Imagine having a pair of old bedroom slippers that you have worn for the past five years. It is tattered, and you are sure that the sole may fall off very soon. However, you have decided that you are not too willing to let go as it is oh so comfortable. It has become a routine for you to slip your feet in it as you ease off the bed and you lazily trod to the bathroom to begin your morning preparations. In seeing the state of your slippers, a friend decides to gift you with a new one. Here you are in a dilemma. The old one has the comfort you desire as it has over the years conformed to the shape of your foot; the new one seems so appealing, as it is flawless and beautiful. If you are like me, you would probably continue to wear the old one, and put on the new one when the friend who gifted it to you visits or when you have other special guests. The idea is, not because you have something new, you should discard the old.
Many allegories could be used other than the one above. How about an idea you had for a story that you have swept to the back of your mind? Or maybe you have an unfinished manuscript for some non-fiction book you were trying to put together? The idea is that at times we forget about those things or ideas we had before – maybe viewing them as archaic. Our goal is about embracing the new?!
Even before the close of the year, we begin to think about all the new adventures that we would or could embark on for the upcoming calendar year. It’s a tradition that is deeply ingrained in many societies, no matter when the new year is celebrated. So, consider the end of the year, a time to cross all “i’s” and dot all “t’s” before skipping the page to begin writing on a new leaf. You skip the page, and there you have before you, a clean slate.
Even though physically writing with pen and paper may seem to be a thing of the past, there is one sure thing. (Oh, I remember the many years of keeping a journal; hidden from my mother, of course!) When writing on the page, the imprint of what was written before is seen on the new leaf. The symbolism is that even though we would like to start with a new slate, sometimes wanting to forget the mistakes, missteps, or even things we wish we could have done better, the past remains a reality. It’s not that it is wished that all things in the past have been forgotten about, for there are projects that are incomplete or possibly near completion; so, the baby is not thrown out with the bathwater! However, the new year is almost synonymous with “bigger and better things to come!” For this new year (2020), it is special in many ways as we are not only celebrating the beginning of a new year but the beginning of a new decade.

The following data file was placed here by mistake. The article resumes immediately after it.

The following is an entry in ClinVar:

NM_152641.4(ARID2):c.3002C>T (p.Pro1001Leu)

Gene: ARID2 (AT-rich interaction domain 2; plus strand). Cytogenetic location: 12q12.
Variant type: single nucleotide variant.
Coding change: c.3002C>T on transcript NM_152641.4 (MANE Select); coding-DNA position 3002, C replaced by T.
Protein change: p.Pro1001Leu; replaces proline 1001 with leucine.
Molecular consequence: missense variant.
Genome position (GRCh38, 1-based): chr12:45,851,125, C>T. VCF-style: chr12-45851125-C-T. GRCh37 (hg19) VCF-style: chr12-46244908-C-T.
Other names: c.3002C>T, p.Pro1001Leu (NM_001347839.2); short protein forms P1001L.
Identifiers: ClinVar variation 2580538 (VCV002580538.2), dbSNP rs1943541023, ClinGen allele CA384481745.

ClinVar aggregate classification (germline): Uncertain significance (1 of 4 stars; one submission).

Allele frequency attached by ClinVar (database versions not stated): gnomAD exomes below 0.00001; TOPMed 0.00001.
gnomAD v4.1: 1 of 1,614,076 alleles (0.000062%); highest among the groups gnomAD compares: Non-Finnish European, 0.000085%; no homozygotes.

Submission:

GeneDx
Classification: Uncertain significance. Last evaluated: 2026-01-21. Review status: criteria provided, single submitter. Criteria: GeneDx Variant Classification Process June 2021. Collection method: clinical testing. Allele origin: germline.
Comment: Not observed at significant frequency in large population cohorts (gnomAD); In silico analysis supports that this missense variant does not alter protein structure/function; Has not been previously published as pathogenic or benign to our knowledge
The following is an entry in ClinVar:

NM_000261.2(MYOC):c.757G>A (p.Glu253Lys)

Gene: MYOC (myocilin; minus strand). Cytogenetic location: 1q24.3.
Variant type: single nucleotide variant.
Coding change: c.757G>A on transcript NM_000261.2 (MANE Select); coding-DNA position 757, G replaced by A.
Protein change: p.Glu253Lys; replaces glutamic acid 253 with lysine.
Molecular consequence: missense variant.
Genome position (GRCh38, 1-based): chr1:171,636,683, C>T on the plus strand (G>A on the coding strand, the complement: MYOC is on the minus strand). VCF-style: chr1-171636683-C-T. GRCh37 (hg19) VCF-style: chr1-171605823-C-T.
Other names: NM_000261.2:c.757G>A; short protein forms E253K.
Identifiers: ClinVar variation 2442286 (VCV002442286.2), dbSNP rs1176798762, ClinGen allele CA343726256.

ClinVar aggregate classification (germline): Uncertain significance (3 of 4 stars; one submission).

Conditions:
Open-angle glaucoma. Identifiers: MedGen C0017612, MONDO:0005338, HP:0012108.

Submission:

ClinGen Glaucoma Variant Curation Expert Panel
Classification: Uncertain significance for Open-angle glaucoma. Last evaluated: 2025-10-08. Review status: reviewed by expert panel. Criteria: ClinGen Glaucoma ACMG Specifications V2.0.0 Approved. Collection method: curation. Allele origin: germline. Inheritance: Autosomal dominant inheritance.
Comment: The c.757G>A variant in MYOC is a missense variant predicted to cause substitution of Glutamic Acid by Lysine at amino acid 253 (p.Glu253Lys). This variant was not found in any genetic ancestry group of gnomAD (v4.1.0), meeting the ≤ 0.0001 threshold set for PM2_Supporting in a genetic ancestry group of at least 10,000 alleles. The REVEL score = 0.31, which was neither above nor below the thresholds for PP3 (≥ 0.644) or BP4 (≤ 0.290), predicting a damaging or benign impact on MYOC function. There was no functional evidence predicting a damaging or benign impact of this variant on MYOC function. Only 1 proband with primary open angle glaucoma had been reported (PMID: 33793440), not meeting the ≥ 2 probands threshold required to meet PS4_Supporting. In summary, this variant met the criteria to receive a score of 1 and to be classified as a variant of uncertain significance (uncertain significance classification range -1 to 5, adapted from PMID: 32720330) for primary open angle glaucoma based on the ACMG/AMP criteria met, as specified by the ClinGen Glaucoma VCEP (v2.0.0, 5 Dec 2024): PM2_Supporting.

This is the same for Tamarind Hill Press. The new year for the company signifies new ventures. But most importantly, it signifies a new approach to doing “old things” – the same excellent service that we have been providing, now taken up a notch. Which well thinking company wouldn’t place within its strategic planning ways to improve? The planning stage for the new year could be simple for individuals. Let’s consider doing a SWOT analysis – examining the strengths, weaknesses, opportunities, and threats. Simply put, looking at everything that took place beforehand and analyzing to put forth a strategy in moving forward. So, it is at this time that deep analysis and reflection takes place.
This approach applies to authors as well. If you are like me, you may have two of both – one old and one new. For I would admit that if it’s not broken, it’s not tossed. Having the new does not mean that the old is thrown away or forgotten, but it is also embraced, appreciated, and also seen as a learning tool in which lessons could be acquired from the experience of its use. Dust off those old manuscripts and revisit them. You may see it from a different perspective and see where it could be improved upon. What works from the past – your own or those of other authors – that may influence you to create something fresh and invigorating for readers?
The message is clear! Celebrating the new year does not mean that the old is forgotten, whether these are pleasant memories or not. It means that the “old” is respected, and the new is welcomed so that there is an amalgamation of both, to create something in which the past is appreciated, and the future is embraced.
In light of this, we would like to say how much we appreciate the authors who have made Tamarind Hill Press their choice. The decision to have us work along with you throughout the writing and publishing process has been a tremendous and exhilarating experience. This post would not be complete without us giving special mention to the authors who have already had their work published with us. Congratulations to Daniele Kasper, Robert Ellis and Suzette Walker, our authors who will be published this month.
We also welcome new authors to the Tamarind Hill Press Family. You are welcome to submit your work to us too. So, if you are a writer that needs an editor and/or publisher or a bookseller that needs our assistance, we will be most happy to offer our services. Let’s make a new start together – new year, new literary works. Happy writing!
Written by Sheryl Williams-Davis